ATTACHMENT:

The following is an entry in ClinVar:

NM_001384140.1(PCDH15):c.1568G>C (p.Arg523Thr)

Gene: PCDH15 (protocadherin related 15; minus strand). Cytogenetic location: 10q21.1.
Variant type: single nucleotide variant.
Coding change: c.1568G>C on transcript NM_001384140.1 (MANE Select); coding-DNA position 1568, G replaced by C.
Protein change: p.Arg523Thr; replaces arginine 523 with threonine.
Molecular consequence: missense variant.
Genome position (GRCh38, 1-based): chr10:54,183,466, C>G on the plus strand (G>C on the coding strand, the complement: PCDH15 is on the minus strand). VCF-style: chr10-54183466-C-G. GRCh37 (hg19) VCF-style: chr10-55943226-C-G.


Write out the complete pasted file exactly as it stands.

The following is an entry in ClinVar:

NM_001384140.1(PCDH15):c.1568G>C (p.Arg523Thr)

Gene: PCDH15 (protocadherin related 15; minus strand). Cytogenetic location: 10q21.1.
Variant type: single nucleotide variant.
Coding change: c.1568G>C on transcript NM_001384140.1 (MANE Select); coding-DNA position 1568, G replaced by C.
Protein change: p.Arg523Thr; replaces arginine 523 with threonine.
Molecular consequence: missense variant.
Genome position (GRCh38, 1-based): chr10:54,183,466, C>G on the plus strand (G>C on the coding strand, the complement: PCDH15 is on the minus strand). VCF-style: chr10-54183466-C-G. GRCh37 (hg19) VCF-style: chr10-55943226-C-G.